3 Ways to Concatenate Strings in JavaScript

Jul 29, 2019

There are 3 ways to concatenate strings in JavaScript. In this tutorial, you'll the different ways and the tradeoffs between them.

The + Operator

The same + operator you use for adding two numbers can be used to concatenate two strings.

const str = 'Hello' + ' ' + 'World';
str; // 'Hello World'

You can also use +=, where a += b is a shorthand for a = a + b.

let str = 'Hello';
str += ' ';
str += 'World';
str; // 'Hello World'

If the left hand side of the + operator is a string, JavaScript will coerce the right hand side to a string. That means it is safe to concatenate objects, numbers, null, and undefined.

let str = 'Values: ';
str += 42;
str += ' ';

str += {};
str += ' ';

str += null;

str; // 'Values: 42 [object Object] null'

The + and += operators are fast on modern JavaScript engines, so no need to worry about something like Java's StringBuilder class.


The Array#join() function creates a new string from concatenating all elements in an array. For example:

['Hello', ' ', 'World'].join(''); // 'Hello World'

The first parameter to join() is called the separator. By default, the separator is a single comma ','.

['a', 'b', 'c'].join(); // 'a,b,c'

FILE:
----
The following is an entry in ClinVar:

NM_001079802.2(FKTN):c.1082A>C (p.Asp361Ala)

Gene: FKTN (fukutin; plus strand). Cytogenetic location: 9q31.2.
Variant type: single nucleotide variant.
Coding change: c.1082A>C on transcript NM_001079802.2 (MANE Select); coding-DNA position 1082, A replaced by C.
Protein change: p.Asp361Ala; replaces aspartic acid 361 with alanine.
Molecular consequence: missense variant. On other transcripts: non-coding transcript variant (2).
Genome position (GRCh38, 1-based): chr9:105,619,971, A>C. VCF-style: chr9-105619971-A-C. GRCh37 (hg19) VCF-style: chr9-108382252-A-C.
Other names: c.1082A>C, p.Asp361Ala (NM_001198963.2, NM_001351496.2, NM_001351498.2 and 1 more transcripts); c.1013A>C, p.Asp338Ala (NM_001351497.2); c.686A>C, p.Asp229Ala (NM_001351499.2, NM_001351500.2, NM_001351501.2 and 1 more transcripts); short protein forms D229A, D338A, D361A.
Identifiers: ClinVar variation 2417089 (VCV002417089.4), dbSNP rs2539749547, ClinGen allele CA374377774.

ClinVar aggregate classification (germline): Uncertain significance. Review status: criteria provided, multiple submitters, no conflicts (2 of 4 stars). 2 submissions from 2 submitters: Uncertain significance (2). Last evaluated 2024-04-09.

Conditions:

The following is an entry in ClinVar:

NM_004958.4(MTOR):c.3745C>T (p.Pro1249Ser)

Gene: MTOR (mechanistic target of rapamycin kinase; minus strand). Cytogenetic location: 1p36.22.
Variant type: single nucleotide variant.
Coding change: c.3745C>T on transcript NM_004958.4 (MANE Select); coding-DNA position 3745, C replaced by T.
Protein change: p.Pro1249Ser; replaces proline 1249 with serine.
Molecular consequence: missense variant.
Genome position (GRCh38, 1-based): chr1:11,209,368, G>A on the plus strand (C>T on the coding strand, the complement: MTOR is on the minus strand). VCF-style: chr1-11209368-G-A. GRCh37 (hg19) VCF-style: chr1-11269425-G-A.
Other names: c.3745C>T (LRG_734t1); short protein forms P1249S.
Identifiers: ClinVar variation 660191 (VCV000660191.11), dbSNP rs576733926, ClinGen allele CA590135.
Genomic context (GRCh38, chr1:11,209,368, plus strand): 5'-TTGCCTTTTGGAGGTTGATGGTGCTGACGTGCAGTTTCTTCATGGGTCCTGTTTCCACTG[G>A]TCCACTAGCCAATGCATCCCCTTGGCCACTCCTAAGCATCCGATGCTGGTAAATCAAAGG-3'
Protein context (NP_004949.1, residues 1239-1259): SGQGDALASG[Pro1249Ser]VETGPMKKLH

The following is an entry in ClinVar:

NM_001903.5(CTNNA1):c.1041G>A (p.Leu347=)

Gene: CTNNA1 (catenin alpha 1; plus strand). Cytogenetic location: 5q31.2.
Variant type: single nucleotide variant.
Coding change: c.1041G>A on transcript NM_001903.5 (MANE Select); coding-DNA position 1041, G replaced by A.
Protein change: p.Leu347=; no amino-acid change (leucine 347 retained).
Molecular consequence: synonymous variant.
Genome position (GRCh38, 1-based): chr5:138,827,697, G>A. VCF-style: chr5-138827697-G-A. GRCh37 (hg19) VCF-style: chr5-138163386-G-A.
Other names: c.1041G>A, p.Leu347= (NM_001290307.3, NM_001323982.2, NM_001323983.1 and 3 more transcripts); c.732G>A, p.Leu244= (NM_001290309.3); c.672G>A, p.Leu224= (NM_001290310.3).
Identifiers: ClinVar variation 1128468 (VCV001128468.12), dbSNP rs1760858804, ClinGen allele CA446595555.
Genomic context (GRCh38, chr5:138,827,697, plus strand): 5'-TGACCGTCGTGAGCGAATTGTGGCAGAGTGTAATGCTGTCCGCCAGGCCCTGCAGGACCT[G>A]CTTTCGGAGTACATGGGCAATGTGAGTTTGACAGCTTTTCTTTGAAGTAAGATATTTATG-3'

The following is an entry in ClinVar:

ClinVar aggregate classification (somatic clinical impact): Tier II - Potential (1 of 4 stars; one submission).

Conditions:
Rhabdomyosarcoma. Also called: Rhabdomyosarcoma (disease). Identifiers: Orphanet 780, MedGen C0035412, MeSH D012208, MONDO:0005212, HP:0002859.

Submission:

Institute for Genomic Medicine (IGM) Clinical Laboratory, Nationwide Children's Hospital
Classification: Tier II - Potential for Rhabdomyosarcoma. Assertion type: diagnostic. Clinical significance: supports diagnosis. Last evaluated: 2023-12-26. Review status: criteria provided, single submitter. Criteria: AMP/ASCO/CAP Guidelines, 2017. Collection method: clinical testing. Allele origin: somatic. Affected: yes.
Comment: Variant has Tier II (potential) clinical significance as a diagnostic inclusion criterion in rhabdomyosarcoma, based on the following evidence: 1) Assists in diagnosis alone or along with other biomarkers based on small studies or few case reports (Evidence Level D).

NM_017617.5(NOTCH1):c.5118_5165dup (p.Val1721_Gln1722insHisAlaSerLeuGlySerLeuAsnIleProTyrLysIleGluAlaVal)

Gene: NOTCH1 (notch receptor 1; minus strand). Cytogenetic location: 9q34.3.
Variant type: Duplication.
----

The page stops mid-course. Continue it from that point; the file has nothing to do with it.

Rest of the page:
You can pass in any separator you want. Separators make Array#join() the preferred choice for concatenating strings if you find yourself repeating the same character over and over again. For example, you can use ' ' as the separator to join an array of words:

// 'Twas the night before Christmas'
['Twas', 'the', 'night', 'before', 'Christmas'].join(' ');

Or you can use '/' to join together URL fragments:

// 'masteringjs.io/tutorials/fundamentals/string-concat'
['masteringjs.io', 'tutorials', 'fundamentals', 'string-concat'].join('/');

Separators make Array#join() a very flexible way to concatenate strings. If you want to join together a variable number of strings, you should generally use join() rather than a for loop with +.


JavaScript strings have a built-in concat() method. The concat() function takes one or more parameters, and returns the modified string. Strings in JavaScript are immutable, so concat() doesn't modify the string in place.

const str1 = 'Hello';
const str2 = str1.concat(' ', 'World');

// 'Hello'. Strings are immutable, so `concat()` does not modify `str1`
// 'Hello World'

The downside of using concat() is that you must be certain str1 is a string. You can pass non-string parameters to concat(), but you will get a TypeError if str == null.

// If `str` is null or not a string, can't use `concat()`
const str = 'Values: ';

// 'Values: 42 null'
str.concat(42, ' ', null);

The concat() function is rarely used because it has more error cases than the + operator. For example, you would get unexpected behavior if you call concat() on a value that happens to be an array. You should use + instead of concat() unless you have a very good reason.

If you must use concat(), it is usually best to call it on an empty string:

''.concat('Hello', ' ', 'World');

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